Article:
Acculturative Stress and Social Support among Korean and Indian Immigrant Adolescents in the United States

Article excerpt

This study examined acculturative stress and its relationship with social support among Korean and Indian immigrant adolescents. The data were collected from 165 Korean and Indian adolescents using the Acculturation Scale for Asian American Adolescents and Social Support Scale. Findings show that respondents experience low to moderate level of acculturative stress. Social support activities reduce the level of acculturative stress. Social support from parents is the most important predictive factor in determining the level of acculturative stress. These findings not only contribute to social work education and practice but also increase cultural sensitivity and awareness in working with these populations.

Keywords: Acculturative stress, Social support, Korean adolescents, Indian adolescents


Asian Indians and Koreans represent two of the fastest growing immigrant groups in the United States. According to current census data, approximately, 11.7 million Asians live in the U.S. of which 2.2 million are Asian Indians and 1.2 million are Koreans. As these groups become part of the U.S. society, there is a great need to understand how Korean and Indian immigrant families and their children adapt to the U.S. and the problems they encounter in this process. Although most immigrants from both Korea and India adapted to their new environment, several studies show that they also retained their traditional cultural traits, beliefs, values and mores (Dasgupta, 1998; Saran, 1985; Segal, 1991; Sodowsky & Carey, 1987; Hurh & Kim, 1990; Kim, 1997).

The process of acculturation or adapting to the new culture was once perceived as the immersion of immigrants into the new culture. However, current acculturation models focus on the selective and multidimensional nature of the immigrant experience and process. Some researchers argue that immigrants do not simply shed their old or native values for new ones, but rather select, shift and modify to adapt to the new environment (Buriel, 1993; Mendoza, 1989). Despite differing views, there is general consensus among researchers that acculturation is a learning process whereby at least some of the cultural patterns of the host country are adopted (Khairullah & Kairullah, 1999; Choi, 1997; Kang, 1996). Integration and assimilation are closely related constructs identified by researchers in the continuum of acculturation process. According to Berry (2003), integration is valuing one's own culture while at the same time interacting with the host culture. Assimilation, on the other hand, is giving up one's original culture in favor of the host culture.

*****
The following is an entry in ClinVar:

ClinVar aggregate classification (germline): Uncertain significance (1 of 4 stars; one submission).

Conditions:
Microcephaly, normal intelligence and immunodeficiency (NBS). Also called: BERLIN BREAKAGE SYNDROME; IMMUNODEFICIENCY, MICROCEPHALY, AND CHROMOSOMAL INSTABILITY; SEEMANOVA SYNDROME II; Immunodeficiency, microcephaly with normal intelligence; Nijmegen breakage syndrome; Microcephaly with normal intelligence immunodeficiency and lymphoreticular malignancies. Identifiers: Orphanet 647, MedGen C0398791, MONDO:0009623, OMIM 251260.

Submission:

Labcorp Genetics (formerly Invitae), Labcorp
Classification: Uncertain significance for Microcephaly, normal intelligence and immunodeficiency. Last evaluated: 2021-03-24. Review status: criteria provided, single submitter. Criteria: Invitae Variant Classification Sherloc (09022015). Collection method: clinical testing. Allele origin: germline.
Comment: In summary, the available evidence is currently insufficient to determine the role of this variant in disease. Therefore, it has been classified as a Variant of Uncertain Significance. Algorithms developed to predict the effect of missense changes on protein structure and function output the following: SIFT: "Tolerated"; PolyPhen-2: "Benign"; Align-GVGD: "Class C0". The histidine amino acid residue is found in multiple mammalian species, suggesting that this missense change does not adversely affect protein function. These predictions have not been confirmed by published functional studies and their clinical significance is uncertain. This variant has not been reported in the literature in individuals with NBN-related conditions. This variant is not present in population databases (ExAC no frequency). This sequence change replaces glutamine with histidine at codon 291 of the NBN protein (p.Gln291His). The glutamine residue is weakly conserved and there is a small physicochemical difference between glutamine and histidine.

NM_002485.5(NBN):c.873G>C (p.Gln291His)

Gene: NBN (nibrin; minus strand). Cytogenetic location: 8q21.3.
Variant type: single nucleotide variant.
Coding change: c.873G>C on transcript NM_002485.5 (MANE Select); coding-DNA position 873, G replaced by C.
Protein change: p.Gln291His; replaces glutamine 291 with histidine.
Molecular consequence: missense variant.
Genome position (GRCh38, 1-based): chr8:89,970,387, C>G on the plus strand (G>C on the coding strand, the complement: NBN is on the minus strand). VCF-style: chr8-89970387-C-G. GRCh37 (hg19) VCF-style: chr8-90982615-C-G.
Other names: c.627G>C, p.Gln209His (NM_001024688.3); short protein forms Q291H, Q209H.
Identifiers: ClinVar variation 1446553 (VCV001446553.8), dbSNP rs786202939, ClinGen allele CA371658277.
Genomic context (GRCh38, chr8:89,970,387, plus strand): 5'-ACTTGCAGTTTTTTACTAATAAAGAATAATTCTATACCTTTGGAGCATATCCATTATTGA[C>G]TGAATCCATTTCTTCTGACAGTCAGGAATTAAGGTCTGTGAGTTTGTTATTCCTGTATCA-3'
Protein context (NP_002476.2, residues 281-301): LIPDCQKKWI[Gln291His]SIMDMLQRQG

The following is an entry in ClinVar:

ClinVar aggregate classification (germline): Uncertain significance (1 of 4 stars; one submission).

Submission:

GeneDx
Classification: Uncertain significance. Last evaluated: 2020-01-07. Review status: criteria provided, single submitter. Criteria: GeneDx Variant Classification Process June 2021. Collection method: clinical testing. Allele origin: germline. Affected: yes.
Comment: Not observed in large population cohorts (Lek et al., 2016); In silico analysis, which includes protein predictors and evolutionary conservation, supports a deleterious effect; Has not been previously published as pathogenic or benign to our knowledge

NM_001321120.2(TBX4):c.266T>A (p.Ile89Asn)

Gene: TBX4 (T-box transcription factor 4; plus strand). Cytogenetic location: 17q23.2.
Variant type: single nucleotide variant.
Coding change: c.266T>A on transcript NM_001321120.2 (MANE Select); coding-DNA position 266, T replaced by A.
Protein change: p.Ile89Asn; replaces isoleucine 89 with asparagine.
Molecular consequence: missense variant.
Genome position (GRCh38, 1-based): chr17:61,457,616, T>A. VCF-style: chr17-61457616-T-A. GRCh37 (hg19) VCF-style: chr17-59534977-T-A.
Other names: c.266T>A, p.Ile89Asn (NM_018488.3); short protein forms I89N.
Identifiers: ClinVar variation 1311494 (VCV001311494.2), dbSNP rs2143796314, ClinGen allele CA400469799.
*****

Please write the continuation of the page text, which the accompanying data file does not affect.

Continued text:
In the process of learning to adapt to the new culture, individuals, families and groups experience substantial stress which researchers label as acculturative stress. The acculturative stress framework has been conceptualized for immigrants (Thomas, 1995) and refugee populations (Williams and Berry, 1991). It has also been empirically tested among immigrant populations such as Latinos (Chavez et al., 1997; Gil and Vega, 1996; Hovey and King, 1996), Haitians (Chrispin, 1998), and Asians (Choi, 1997; Kang, 1996; Noh and Avison, 1996; Das, 2002; Farver, Bhadha, and Narrang, 2002; Fuligni, 2001; Ghuman, 1997; Khairullah and Kairulla, 1999) in the United States and in Europe (Sam and Berry, 1995). Results of studies of acculturative stress have varied widely in the level of difficulties found in immigrant groups. Early views were that culture contact and change inevitably led to stress (Berry & Annis, 1974). However, the current view is that the level of stress depends on a number of factors such as acculturation attitudes, phase of acculturation, and cultural pluralism in the host society (Krishnan & Berry, 1992). Immigrants who feel marginalized and maintain a separation from both their ethnic culture and the host culture tend to be highly stressed. Two major sources of psychological stress experienced by children from immigrant families are pressure from peers to reject their own cultural identity and values in order to assimilate into the mainstream culture and pressure from parents and other adults to conform to ethnic/cultural norms and traditions (Chrispin, 1998). …


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